Diet Spotlight: The Macrobiotic Diet

01/11/2010 13:49 | Updated 22 May 2015

It's a favourite with Madonna and Gwyneth Paltrow, but can a macrobiotic diet work for you too? We take a look at what's involved when you go macrobiotic.

What is a macrobiotic diet?

Originally created by the Japanese educator George Ohsawa, the macrobiotic diet is one that focuses on simplicity as the key to good health. More than a diet, the macrobiotic way of eating is part of a whole philosophy that works together to create a balanced, zen-like state, promoting physical and spiritual health.

What's involved?

The diet itself focuses on locally grown, natural foods that are traditionally cooked by baking, boiling and steaming. It is primarily vegetarian, focusing on low-fat, high-fibre foods like wholegrains. The macrobiotic diet also emphasises phytoestrogen-rich foods such as soy. Foods are eaten in their most natural state, with processed foods prohibited. There are also rules governing how you eat, ensuring that food is eaten slowly and chewed thoroughly.

So, how does it work?

Advocates claim the macrobiotic diet prevents illness while promoting good health and harmony with the world around us. Using yin-yang ideology, the diet is believed to detoxify the body, reduce cholesterol and lower blood pressure. In turn, this reduces the chances of a heart attack and other illnesses related to fat intake. Weight loss is also a common side effect.

Macrobiotic foods are selected according to how they work together to achieve a balance of yin and yang, culminating in a combination of salty, sharp, sweet and bitter foods. For instance, yin foods are cold and sweet, while yang foods are hot and spicy. Foods that are prohibited are either considered to be toxic to the body, or are thought to contain too much of one element, thus disrupting the zen-like balance.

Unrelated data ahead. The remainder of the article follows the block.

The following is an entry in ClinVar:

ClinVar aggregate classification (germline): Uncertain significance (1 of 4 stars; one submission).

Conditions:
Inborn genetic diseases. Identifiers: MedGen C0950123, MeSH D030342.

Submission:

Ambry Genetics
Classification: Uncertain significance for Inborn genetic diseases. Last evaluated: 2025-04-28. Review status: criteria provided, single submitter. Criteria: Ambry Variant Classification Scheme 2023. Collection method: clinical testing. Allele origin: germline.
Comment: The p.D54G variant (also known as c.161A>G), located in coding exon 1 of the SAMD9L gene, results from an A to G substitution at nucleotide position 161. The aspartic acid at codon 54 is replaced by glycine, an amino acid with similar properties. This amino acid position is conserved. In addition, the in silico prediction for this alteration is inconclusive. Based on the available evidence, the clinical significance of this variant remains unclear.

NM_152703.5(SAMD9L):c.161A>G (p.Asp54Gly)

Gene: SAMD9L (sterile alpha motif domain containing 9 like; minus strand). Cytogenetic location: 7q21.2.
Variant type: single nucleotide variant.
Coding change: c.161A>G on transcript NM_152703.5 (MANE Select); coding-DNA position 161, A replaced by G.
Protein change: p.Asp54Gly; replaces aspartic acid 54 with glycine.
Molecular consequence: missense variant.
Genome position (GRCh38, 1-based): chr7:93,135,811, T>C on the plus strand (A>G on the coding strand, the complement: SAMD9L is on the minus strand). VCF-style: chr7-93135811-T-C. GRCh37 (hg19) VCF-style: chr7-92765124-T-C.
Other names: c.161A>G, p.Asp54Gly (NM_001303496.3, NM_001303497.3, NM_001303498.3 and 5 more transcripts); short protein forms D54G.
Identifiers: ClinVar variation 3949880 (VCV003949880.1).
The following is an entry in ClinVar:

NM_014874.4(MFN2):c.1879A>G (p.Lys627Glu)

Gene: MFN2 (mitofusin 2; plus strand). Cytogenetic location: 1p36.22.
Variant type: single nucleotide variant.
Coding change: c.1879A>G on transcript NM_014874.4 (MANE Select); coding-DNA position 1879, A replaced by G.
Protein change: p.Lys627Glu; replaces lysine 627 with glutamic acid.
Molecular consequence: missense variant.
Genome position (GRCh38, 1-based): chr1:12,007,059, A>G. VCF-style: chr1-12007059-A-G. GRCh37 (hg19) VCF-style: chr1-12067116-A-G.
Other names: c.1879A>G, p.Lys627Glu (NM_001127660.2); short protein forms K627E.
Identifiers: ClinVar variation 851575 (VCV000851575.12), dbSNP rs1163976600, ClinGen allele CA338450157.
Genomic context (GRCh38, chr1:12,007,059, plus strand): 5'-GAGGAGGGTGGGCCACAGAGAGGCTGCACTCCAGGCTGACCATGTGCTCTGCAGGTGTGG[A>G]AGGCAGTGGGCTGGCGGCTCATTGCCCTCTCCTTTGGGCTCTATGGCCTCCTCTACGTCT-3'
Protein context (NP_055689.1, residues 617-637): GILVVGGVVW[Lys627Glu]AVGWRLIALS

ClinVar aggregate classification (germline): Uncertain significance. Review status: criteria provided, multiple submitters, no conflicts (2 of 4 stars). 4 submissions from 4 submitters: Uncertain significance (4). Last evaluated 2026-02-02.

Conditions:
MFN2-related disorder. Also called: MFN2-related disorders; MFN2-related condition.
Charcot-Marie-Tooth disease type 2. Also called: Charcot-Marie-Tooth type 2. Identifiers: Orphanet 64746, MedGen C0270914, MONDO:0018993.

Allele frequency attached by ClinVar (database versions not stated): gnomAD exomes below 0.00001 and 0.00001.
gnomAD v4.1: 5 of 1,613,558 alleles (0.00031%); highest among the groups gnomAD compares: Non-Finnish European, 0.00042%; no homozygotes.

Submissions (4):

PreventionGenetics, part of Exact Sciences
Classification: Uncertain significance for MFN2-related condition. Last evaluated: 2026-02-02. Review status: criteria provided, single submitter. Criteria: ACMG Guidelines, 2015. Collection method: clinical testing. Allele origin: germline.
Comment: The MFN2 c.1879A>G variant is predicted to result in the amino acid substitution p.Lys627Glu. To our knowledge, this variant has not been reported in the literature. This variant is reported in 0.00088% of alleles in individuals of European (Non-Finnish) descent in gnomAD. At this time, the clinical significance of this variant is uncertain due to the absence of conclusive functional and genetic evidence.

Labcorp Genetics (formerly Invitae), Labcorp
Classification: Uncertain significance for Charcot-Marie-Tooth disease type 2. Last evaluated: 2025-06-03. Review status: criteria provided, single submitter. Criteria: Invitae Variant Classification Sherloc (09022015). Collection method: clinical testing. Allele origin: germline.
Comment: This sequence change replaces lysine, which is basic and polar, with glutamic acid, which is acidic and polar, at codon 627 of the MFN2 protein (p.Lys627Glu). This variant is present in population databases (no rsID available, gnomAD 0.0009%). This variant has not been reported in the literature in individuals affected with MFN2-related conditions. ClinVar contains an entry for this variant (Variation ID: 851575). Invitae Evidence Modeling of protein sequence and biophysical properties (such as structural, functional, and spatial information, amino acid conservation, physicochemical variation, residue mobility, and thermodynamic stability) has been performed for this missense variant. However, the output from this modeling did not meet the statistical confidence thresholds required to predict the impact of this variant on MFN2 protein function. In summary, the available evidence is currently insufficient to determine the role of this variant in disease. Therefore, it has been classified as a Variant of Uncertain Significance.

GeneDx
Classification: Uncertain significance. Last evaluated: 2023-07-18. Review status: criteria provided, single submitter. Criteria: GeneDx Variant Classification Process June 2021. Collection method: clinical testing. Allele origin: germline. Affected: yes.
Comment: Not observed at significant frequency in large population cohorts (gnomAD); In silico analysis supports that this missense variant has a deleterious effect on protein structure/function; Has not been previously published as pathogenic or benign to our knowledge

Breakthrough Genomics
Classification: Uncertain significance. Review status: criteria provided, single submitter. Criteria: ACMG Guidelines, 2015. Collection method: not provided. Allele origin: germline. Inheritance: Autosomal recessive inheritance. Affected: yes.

What will I be eating?

You'll mainly be eating wholegrains, which make up 50 to 60 of your daily intake, with one third of this total coming from raw veggies and the rest from steamed, boiled, baked or sautéed food. Beans, which make up 10% of your daily diet, can either be cooked or you can use bean products such as tofu. You can also have soup, which macrobiotic fans suggest having twice a day, but go for soy-based products such as miso and shoyu.

Fresh fish and other seafood are allowed in small amounts, but red meat, chicken and dairy are avoided. Snacks of nuts and seeds are allowed in moderation and you can eat fruit too. However, tropical fruits such as pineapple papaya and mango are not allowed as they are not local foods for Brits.

You can add flavourings to food, but these can only be sea salt, brown rice vinegar, ginger root, fermented pickles, roasted sesame seeds, shoyu and roasted seaweed, while most of the food is cooked in unrefined vegetable oil, mainly dark sesame.

Unsurprisingly, there are rules governing puddings too. You can have some in moderation but naturally sweet foods such as fruit and natural sweeteners like rice syrup, amazake and barley malt are preferred. Sugar, chocolate, carob, honey and molasses all have to be cut out.

What are the pros and cons?

The biggest advantage of the macrobiotic diet is that it focuses on foods that are often missing in our own diets, such as fibre-rich wholegrains and plenty of vegetables. The diet is also low in saturated fat and high in phytoestrogens, which are known to help balance out female hormones.

The major downside is its restrictive nature - see the instructions above! Such a strict list means you can miss out on essential vitamins and minerals including iron, magnesium, calcium and many B vitamins. You could end up with low energy levels and muscle loss, while Gwyneth recently admitted she's suffering from a bone-thinning condition, which may have been triggered by her restrictive diet.

Is the food expensive?

Macrobiotic diets focus on locally grown, organic produce and changes are made based upon what is seasonally available. This can be expensive if you always shop at a supermarket, but farmers' markets can help lower the cost and you can always start growing your own fruits, vegetables and herbs.

How long before I see results?

Due to the restrictive nature of the macrobiotic diet, you will be consuming fewer calories so weight loss will start to happen within a few days. However, the aim of the diet is not to shift a few pounds but to change your whole approach to eating. Seek the advice of a qualified dietician or nutritionist who specialises in macrobiotic diets before you decide to begin.


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